A Time for Moral Accounting


Part of the American Jewish World Service’s Chag v’Chesed series

The Jewish New Year, Rosh Hashanah, is more than just a marker of the cycle of years and the passage of time. This annual “birthday” of the creation of the world is also an annual day of reckoning. The rabbis of the Talmud imagined God as a judge, examining each of our deeds and choosing whether to inscribe us in the Book of Life for the year ahead.

As we prepare for the High Holidays, however we celebrate or view God in our own lives, the period leading up to Rosh Hashanah can be a time for reflection and for taking an accounting of our character — who we are as individuals and as a society. Jewish tradition calls this process cheshbon hanefesh, an accounting of the self or the soul that can facilitate change. Once we know what our deficits and strengths are, we can work to become the kind of people and society that we would like to be. Ideally, we are always striving to embody the Jewish imperative to make the world a better place by caring for those who are most vulnerable and most in need of our compassion and our defense.

This commitment to lift up communities in need has helped drive my life of public service as a Jewish American, as an elected official and as a lawmaker.

Right now, around the time of the Jewish Days of Awe, we have an opportunity to take stock of who we are as a nation as well. This is the time my colleagues and I in Congress are debating how the federal government spends precious taxpayer funds. In setting our budget and spending priorities, we are fulfilling the legislative branch’s constitutional responsibility to draft a budget that funds the federal government. This includes important domestic programs, such as aid to survivors of disasters, which is presently on our minds in the wake of Hurricane Harvey and Hurricane Irma. It also accounts for international concerns, such as defense, diplomacy and international development programs that save lives overseas. While foreign assistance is just a small percentage of our budget, it plays a vital role in promoting peace, human rights, public health and prosperity around the globe.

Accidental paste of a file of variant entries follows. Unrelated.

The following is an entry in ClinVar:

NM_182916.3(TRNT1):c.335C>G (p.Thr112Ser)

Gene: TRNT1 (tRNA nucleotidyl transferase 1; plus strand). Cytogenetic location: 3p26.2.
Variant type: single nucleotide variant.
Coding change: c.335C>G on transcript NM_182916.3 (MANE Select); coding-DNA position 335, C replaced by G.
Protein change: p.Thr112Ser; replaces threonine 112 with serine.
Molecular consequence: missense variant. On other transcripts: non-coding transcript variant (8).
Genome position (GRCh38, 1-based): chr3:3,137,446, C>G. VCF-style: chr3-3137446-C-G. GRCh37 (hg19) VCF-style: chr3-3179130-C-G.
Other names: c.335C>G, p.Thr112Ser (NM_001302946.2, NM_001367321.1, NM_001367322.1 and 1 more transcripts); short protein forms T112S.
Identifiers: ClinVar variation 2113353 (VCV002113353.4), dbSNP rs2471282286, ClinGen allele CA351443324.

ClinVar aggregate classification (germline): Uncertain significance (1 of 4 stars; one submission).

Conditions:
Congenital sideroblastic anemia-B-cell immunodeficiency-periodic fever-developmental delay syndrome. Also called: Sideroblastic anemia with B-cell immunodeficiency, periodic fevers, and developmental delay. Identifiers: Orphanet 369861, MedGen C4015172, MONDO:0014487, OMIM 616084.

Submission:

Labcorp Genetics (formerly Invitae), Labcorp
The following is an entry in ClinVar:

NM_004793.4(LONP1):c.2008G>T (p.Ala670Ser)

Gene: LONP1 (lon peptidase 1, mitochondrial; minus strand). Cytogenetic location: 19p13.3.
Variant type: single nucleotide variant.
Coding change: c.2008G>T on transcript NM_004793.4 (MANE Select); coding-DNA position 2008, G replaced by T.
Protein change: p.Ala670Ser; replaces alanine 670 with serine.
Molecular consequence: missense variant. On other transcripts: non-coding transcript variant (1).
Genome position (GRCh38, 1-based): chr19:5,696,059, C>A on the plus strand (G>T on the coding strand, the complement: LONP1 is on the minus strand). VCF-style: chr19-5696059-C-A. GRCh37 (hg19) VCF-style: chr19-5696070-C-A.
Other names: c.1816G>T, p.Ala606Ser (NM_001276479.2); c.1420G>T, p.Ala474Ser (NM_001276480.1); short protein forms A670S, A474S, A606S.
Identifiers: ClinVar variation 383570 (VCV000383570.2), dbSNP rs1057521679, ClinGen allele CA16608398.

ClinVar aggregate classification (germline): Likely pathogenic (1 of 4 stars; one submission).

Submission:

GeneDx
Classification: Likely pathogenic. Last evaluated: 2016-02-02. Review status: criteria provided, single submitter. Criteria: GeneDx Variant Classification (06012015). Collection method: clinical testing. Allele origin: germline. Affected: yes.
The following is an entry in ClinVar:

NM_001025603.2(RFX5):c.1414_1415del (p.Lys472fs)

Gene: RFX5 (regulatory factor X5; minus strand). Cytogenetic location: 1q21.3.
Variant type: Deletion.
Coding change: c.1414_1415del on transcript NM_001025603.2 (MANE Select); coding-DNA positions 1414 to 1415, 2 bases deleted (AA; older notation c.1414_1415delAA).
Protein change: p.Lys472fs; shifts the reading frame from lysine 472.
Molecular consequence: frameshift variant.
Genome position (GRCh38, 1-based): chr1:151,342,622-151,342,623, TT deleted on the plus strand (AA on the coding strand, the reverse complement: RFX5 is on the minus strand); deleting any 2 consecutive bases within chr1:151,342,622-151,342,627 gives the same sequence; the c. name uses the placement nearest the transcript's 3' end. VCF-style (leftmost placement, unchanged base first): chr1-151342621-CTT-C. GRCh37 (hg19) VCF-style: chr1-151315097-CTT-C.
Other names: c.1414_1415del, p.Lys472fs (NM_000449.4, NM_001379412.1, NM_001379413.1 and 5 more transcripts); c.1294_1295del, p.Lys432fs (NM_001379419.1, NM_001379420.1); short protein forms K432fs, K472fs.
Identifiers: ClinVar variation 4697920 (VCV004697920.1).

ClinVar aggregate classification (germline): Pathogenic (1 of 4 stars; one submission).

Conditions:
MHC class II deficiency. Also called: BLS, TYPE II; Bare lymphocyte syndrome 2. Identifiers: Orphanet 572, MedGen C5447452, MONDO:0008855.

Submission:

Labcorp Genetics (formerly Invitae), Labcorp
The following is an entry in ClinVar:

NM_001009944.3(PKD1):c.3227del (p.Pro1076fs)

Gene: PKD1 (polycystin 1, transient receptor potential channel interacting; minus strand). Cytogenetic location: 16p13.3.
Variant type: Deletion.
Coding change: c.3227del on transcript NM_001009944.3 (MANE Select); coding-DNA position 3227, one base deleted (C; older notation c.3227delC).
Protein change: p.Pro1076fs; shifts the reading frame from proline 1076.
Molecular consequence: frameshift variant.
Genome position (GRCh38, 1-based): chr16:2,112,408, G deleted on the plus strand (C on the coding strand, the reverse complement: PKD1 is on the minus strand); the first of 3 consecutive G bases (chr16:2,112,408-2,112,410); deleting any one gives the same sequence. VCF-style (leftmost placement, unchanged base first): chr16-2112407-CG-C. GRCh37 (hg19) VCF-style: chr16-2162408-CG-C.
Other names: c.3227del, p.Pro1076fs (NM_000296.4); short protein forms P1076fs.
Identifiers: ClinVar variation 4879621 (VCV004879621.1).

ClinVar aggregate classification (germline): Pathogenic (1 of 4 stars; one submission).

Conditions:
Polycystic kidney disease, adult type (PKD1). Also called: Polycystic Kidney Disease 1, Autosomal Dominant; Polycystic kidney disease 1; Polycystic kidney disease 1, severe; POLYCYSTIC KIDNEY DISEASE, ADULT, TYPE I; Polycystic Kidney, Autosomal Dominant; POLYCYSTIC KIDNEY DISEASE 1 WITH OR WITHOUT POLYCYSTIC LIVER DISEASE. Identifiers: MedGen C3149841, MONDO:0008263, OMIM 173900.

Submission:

In a sense, we as a country are doing our own cheshbon hanefesh: accounting for how our deepest values are reflected in our federal spending.

Former Vice President Joe Biden once said: “Don’t tell me what you value, show me your budget, and I will tell you what you value.” As a senator, I see my engagement in the process of budget writing as an opportunity to create a spending plan that reflects both our national interest and our sacred commitments to global justice and human rights.

Unfortunately, we are witnessing this accounting as coming up tragically short. As global challenges like climate change, humanitarian crises and unprecedented levels of migration swell, funding for international affairs and global relief is at risk. Earlier this year, the White House proposed a spending plan that would make dramatic cuts to the State Department and USAID. Some of the proposed reductions are the most stark I have ever seen in my many years as an advocate of foreign assistance. Though the final budget remains a legislative decision that must be finalized by Congress by Dec. 8, some legislators are embracing this budget blueprint as a way to restrict the way the U.S. engages with other nations.

By closing our hands to those in dire need around the world, this plan diminishes the United States’ global leadership standing, and it neglects both the values at the core of our national character and our global responsibilities — values that we cherish as globally minded Jews. That is why I’m calling on the American people and my fellow lawmakers to renew their commitment to the global programs that express our national values.

When we do our accounting this year, we need to create a plan that: supports humanitarian aid; empowers women and children; and protects the planet. Defending and upholding American values to make the world a safer, more stable and more prosperous place should be an integral part of any federal budget.

The administration’s plan leaves the world’s poorest and most vulnerable people out in the cold at a time when they need us to do more, not less, to create a more just and equitable world. As Congress debates the federal budget, I am committed to working across the political spectrum to support thoughtful foreign assistance that promotes human rights and ensures continued U.S. leadership for global justice.

This Rosh Hashanah, please join me and other people of good will as we fight to make the world a better place, end poverty and oppression and live lives that we will be proud to account for in the year to come.

Sen. Ben Cardin is the senior senator for Maryland and a ranking member of the Senate Foreign Relations Committee.


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